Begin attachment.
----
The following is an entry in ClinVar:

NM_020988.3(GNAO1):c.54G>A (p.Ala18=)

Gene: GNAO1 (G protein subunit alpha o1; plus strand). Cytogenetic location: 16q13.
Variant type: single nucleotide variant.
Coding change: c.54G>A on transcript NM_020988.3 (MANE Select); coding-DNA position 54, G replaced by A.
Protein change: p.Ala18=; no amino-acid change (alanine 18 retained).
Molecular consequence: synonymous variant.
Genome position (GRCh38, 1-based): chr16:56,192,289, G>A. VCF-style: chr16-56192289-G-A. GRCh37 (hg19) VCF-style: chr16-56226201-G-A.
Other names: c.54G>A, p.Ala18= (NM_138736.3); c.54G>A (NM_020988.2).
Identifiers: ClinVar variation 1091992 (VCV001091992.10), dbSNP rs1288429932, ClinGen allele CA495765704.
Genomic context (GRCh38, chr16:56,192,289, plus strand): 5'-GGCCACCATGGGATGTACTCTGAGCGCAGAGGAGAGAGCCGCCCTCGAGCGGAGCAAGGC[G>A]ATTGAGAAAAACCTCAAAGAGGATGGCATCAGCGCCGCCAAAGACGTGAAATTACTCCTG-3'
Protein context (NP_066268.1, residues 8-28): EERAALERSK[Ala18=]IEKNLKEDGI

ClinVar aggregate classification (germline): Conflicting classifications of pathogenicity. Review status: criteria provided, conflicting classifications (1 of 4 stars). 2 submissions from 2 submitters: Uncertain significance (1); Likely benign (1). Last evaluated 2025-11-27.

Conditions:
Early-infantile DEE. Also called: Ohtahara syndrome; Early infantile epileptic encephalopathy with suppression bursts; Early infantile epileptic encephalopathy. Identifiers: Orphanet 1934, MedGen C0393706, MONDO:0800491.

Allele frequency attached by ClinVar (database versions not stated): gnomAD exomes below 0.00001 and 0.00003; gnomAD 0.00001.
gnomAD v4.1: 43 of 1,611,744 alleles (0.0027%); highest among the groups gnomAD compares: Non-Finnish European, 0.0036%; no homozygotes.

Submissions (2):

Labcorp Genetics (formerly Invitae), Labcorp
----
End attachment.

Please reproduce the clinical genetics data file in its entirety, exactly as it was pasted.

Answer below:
The following is an entry in ClinVar:

NM_020988.3(GNAO1):c.54G>A (p.Ala18=)

Gene: GNAO1 (G protein subunit alpha o1; plus strand). Cytogenetic location: 16q13.
Variant type: single nucleotide variant.
Coding change: c.54G>A on transcript NM_020988.3 (MANE Select); coding-DNA position 54, G replaced by A.
Protein change: p.Ala18=; no amino-acid change (alanine 18 retained).
Molecular consequence: synonymous variant.
Genome position (GRCh38, 1-based): chr16:56,192,289, G>A. VCF-style: chr16-56192289-G-A. GRCh37 (hg19) VCF-style: chr16-56226201-G-A.
Other names: c.54G>A, p.Ala18= (NM_138736.3); c.54G>A (NM_020988.2).
Identifiers: ClinVar variation 1091992 (VCV001091992.10), dbSNP rs1288429932, ClinGen allele CA495765704.
Genomic context (GRCh38, chr16:56,192,289, plus strand): 5'-GGCCACCATGGGATGTACTCTGAGCGCAGAGGAGAGAGCCGCCCTCGAGCGGAGCAAGGC[G>A]ATTGAGAAAAACCTCAAAGAGGATGGCATCAGCGCCGCCAAAGACGTGAAATTACTCCTG-3'
Protein context (NP_066268.1, residues 8-28): EERAALERSK[Ala18=]IEKNLKEDGI

ClinVar aggregate classification (germline): Conflicting classifications of pathogenicity. Review status: criteria provided, conflicting classifications (1 of 4 stars). 2 submissions from 2 submitters: Uncertain significance (1); Likely benign (1). Last evaluated 2025-11-27.

Conditions:
Early-infantile DEE. Also called: Ohtahara syndrome; Early infantile epileptic encephalopathy with suppression bursts; Early infantile epileptic encephalopathy. Identifiers: Orphanet 1934, MedGen C0393706, MONDO:0800491.

Allele frequency attached by ClinVar (database versions not stated): gnomAD exomes below 0.00001 and 0.00003; gnomAD 0.00001.
gnomAD v4.1: 43 of 1,611,744 alleles (0.0027%); highest among the groups gnomAD compares: Non-Finnish European, 0.0036%; no homozygotes.

Submissions (2):

Labcorp Genetics (formerly Invitae), Labcorp